Here at the tail end of 2014, with miniaturisation abundant in the workshops of amplifier and effects pedal engineers the world over, perhaps we shouldn't be surprised to find The Big F taking a pillar of the electric guitar church and downsizing it in the form of the Modern Player Short Scale Telecaster.
"The extra elasticity of a shorter scale length combined with traditional Fender appointments has its appeal"
From more than six feet up in the air, it's difficult for this writer's brain to relate to a scenario in which a regular Tele seems just too large and unwieldy. Yet for a player for whom the standard Gibson scale length of 624mm (24.6") is 'home', Fender's 648mm (25.5") can feel, initially at least, quite different - not least the added string tension.
So, the extra elasticity of a shorter scale length combined with traditional Fender appointments has its appeal. That said, a cursory glance at these two Chinese-made Modern Player instruments reveals much that's not so traditional.
The classic Telecaster outline is approximately 320mm at the widest point across the body, and 399mm straight down the centre from the edge of the neck join to the base of the strap pin.
The Modern Player Short Scale Telecaster - along with reducing the scale length to 610mm (24-inch) - shaves those dimensions down to 304mm and 379mm respectively. It doesn't sound like much - indeed it's only about a five per cent reduction in size in each direction - but it makes for a much more compact look and feel overall.
Another obvious departure from Leo's blueprint come in the shape of the Guild humbucker that is present in the Telecaster's neck position.
Though Fender's decision to incorporate a pickup branded with a marque that it has recently sold may seem a trifle odd, it wouldn't be the first time that the contents of a major manufacturer's parts bin have spawned a new model; Gibson's Les Paul Deluxe, for instance, arrived in 1968 as a means to utilise leftover Epiphone mini-humbuckers when the company moved Epi production to Japan.
Feel & Sounds
The Modern Player appears to be exceedingly well-made for the money, with neat and tidy fretwork and - a loose pickup selector switch tip aside - a dependable, reliable feel straight out of the box that should cope admirably with whatever you throw at it, whether you are a young beginner or an experienced player of smaller stature.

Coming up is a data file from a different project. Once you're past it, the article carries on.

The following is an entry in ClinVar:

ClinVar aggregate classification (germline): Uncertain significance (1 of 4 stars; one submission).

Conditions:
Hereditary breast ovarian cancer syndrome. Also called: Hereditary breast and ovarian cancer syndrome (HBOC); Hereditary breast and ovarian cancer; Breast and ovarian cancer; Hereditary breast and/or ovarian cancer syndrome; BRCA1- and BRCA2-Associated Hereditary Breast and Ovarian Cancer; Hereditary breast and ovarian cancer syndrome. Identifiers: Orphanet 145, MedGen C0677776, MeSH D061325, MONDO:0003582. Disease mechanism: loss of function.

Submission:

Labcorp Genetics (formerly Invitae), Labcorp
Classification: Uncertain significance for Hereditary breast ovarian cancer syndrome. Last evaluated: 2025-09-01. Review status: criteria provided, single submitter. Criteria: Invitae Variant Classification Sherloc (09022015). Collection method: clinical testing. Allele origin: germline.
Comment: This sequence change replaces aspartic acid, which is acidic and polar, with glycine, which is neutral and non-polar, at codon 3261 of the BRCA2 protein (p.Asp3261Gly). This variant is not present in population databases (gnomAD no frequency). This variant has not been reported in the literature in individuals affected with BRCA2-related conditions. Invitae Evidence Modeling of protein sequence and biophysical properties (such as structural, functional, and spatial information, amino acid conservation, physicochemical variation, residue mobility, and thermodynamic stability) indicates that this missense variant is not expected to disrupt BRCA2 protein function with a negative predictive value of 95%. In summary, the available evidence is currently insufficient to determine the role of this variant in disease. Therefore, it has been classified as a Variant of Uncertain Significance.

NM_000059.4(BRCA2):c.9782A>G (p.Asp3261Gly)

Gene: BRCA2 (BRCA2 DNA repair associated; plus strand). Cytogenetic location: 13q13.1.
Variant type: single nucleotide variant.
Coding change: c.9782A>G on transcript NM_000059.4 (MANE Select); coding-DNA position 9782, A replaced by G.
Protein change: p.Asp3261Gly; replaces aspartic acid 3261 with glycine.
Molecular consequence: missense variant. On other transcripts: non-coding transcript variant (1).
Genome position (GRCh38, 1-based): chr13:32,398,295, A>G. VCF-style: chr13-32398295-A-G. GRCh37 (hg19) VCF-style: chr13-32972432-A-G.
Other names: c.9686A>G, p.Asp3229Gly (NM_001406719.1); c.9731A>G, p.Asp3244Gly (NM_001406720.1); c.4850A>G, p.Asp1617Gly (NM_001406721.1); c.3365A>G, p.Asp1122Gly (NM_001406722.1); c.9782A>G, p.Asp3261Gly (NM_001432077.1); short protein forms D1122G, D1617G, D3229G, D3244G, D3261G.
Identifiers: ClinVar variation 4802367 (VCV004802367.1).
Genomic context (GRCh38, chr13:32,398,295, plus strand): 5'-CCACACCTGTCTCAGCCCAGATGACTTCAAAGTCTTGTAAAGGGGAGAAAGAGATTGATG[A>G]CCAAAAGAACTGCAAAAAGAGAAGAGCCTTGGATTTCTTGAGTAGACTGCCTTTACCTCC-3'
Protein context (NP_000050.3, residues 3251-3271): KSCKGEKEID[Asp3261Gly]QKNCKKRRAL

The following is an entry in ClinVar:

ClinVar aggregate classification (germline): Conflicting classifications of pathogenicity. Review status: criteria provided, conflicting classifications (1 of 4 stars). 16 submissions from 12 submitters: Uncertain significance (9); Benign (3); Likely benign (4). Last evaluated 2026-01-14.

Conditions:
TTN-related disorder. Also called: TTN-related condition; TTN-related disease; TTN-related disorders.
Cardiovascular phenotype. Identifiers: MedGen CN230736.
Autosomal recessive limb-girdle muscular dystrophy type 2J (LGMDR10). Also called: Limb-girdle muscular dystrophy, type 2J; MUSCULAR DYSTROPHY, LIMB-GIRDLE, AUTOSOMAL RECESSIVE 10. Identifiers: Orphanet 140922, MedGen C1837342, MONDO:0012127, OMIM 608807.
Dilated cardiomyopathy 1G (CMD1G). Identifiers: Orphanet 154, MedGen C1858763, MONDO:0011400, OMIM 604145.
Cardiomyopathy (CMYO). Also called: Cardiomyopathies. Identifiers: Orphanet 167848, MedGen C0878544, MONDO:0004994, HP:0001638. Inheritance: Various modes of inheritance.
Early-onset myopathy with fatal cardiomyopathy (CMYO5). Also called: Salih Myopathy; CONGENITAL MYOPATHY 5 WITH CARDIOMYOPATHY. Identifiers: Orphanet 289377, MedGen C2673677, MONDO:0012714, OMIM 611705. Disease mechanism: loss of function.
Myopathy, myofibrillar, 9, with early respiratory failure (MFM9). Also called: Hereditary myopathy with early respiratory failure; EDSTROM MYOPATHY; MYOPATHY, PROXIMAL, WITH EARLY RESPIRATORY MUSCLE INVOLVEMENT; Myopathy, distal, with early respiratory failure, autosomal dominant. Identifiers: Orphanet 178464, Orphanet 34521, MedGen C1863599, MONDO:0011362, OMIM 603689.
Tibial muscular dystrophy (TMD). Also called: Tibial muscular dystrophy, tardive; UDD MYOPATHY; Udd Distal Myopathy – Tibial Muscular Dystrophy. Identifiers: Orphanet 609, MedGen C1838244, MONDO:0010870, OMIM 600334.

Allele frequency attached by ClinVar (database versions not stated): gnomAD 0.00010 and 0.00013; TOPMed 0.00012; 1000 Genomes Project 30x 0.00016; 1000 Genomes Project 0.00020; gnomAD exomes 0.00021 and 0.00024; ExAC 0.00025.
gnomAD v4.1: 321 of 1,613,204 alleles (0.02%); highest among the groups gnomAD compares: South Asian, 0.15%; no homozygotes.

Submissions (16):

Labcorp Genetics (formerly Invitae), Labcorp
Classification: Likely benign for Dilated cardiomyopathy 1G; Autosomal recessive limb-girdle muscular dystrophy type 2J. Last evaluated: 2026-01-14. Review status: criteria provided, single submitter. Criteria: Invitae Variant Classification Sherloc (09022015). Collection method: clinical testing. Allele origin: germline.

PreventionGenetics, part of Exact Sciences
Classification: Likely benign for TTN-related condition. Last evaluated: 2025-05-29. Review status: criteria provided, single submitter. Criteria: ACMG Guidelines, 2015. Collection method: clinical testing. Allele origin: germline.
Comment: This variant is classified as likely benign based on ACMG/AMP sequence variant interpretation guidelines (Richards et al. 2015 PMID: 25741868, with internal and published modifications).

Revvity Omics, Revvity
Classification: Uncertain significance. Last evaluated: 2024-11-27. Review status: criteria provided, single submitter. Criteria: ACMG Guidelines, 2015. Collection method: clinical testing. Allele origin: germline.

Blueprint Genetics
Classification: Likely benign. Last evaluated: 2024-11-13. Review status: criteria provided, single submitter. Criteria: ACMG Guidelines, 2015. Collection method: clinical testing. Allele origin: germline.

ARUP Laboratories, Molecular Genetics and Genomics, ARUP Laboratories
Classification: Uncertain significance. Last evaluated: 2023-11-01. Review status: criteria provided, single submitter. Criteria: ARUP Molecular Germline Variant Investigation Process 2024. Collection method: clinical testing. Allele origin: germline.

Indeed, the lower string tension of a 610mm scale length - which will be abundantly familiar to Jaguar players - combined with comfortable Modern C neck profile and 241mm (9.5-imch) fingerboard radius make for a breezy, string bend-friendly playing experience, although the 'medium jumbo' frets are closer to medium-vintage as far as we're concerned.
This instrument would be fun to have knocking around in the corner of a living room for players of a larger stature, too, and it's been a long time since we've played a solidbody Fender that's weighed 6.5lbs or less - it's a real pleasure.
"There's much to appreciate here for more experienced guitarists, too"
As you might expect, the Telecaster is a lively guitar acoustically-speaking, but plugging in reveals that, despite the reduction in size, there's no shortage of essential Tele DNA in the tones on offer here.
Players familiar with either a 70s Telecaster Custom or a Keith Richards-style 50s-spec Tele with a retrofit neck humbucker will be right at home with the Modern Player Short Scale Tele's tones.
An inch and a half less string length doesn't appear to inhibit the bridge pickup's essential bite and twang, brass saddles definitely help avert any unwanted spikiness and there's plenty of resonance and sustain.
Flip the three-way switch to the middle and a rich and fruity underbelly is introduced to the mix, which works rather well for - you guessed it - Stones-y R&B, roots and Americana, while the Guild neck humbucker alone has a slightly foggy tonality with a lovely edge of treble when you dig in hard; it's a really expressive voice for a slow blues.
It's become something of a guitar journalism cliché in recent years, but in terms of value for money and sheer choice, us guitarists have honestly never had it so good. If you discount its short scale and compact dimensions for a moment, the chief competition for this Modern Player comes from within the Fender fold itself, in the shape of the various Squier Vintage Modified models.
Where does that leave the Fender Modern Player Short Scale guitars? There's no disputing the fact that their scale length, compact dimensions and pickup configurations offer something new for Fender fans.
Although they are targeted at young learners and players of a smaller stature, if you can work within the limitations of 20 frets and don't mind their modest proportions, there's much to appreciate here for more experienced guitarists, too.